I've written recently about the welcome attention that Lorde's remarkable success is bringing to her musical compatriots -- and the happy fact that there currently is actually a bit to show the world.
Broods, the new project for Lorde's production and writing partner Joel Little, signed a record deal this week, with Capitol Records in the US and Polydor in the UK. They'll deliver a debut EP in February and album in August, both produced by Joel. It's a big deal -- and it would clearly have taken a little longer had they not shared a collaborator with the new pop superstar.
Lorde herself helped by bigging up Broods' debut track, 'Bridges'. But what else does she like the sound of? Well, that's what I have for you today.
This list has a bit of a history. I came up with the idea of finalists' New Zealand music playlists for the Vodafone New Zealand Music Awards programme, but Lorde's was just too cool: only one of her six tracks was available via awards sponsor Spotify. I'm not thus constrained, so I've solicited another couple of tracks to make eight and embedded them here as they've been available.
There's a distinct theme to this playlist: solos, duos, super-confident teenage bedroom producers. I asked Lorde about her choices and what she made of the kind of artists coming through. She said:
"I think there's never been a better time for young people to do really well in music -- listeners want something that feels fresh. Now, more so than ever, I think the industry's realising that they had probably better listen to what 17 and 15 and 19 year-olds are making -- other 17 and 15 and 19 year-olds really like it.
"I was so stoked on the success of Broods recently - Caleb and Georgia are both super-talented. She's always been a wizard with melodies. Fffrrannno's been working away quietly making lovely jamzz, and I'm just in awe of Eddie, Daniel and Sam.
"Big things, for sure."
And here are the tracks. You can own them all, one way or another.
Doprah, 'Whatever You Want'
You can buy that track on Doprah's self-titled EP for a price of your choosing on Bandcamp.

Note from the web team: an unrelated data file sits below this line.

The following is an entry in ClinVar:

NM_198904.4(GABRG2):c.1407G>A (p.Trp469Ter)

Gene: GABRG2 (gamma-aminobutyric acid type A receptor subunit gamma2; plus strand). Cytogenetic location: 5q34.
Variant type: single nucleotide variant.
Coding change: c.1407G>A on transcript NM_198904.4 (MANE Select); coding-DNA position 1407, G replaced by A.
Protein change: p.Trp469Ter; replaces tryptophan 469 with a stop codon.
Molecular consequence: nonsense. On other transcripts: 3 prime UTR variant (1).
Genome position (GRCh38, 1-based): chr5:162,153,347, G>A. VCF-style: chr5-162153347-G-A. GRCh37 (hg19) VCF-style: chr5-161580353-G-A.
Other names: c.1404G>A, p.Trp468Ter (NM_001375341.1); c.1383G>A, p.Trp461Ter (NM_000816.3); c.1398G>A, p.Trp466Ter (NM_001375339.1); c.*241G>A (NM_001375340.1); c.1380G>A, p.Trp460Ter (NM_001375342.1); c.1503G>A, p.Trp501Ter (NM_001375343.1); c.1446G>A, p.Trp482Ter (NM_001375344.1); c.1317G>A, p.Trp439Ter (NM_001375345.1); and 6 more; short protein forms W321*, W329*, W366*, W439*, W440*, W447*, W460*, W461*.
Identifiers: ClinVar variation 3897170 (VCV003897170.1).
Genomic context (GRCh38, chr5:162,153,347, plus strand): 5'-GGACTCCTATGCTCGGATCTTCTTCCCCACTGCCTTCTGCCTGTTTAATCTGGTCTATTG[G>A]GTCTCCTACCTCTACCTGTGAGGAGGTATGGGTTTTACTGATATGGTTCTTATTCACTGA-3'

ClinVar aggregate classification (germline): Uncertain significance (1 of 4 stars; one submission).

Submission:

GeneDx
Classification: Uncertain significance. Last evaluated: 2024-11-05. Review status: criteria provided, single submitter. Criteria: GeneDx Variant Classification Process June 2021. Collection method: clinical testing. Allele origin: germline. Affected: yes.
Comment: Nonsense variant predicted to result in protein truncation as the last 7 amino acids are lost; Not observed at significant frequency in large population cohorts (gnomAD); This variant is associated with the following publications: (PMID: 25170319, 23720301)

Miguel, 'Do You (FFFRRANNNO Bootleg Refix)'
To be clear, Miguel's an American R&B artist and this is a reinvention of on of his hits by FFFRRANNNO. There's a free Dropbox download of that for you here -- and on TheAudience, a couple of tracks and an interview with the artist by Dean Campbell.
Race Banyon, 'Only Sixteen'
Race is 16 year-old Wellingtonian Eddie Johnston. You can read Martyn Pepperell's TheAudience interview with him here, and check out his profiles as Race Banyon and Lontalius (See also another Pepperell interview for Vanguard Red). This year's Race Banyon EP Whatever Dreams are Made Of is here on Bandcamp, and Lontalius's collection of tiny songs, The World Will Never Know About Us, is here. Both are name-your price.
Zen Mantra, 'La La La La La'
Another teenage bedroom producer: in this case 17 year-old Sam Perry. You can hear more tracks and get all his other links at his profile on TheAudience.
Sheep, Dog & Wolf, 'Ablutophobia'
Daniel McBride won this year's VNZMA Critics' Choice Prize -- and showed with his performance on the night that he's no bedroom-bound introvert. A multi-instrumentalist who switches from bass to to sax to voice to a nice line in stage patter, he seems to have it all going on. The Ablutophobia EP is from 2011. You can also check out this year's dense, complex album, Egospect on Bandcamp and a profile on TheAudience.
This is one hell of a "hello" to the world. Still a free download, because why not?
Zacho Fraser, '2Track/Material of My Own'
You can read Zacho's explanation of the track here, and get a free download on The Audience here.
That's on the new Portals EP, which you can buy here on iTunes, or here on Amplifier. Or, get the song on its own for a dollar on Bandcamp.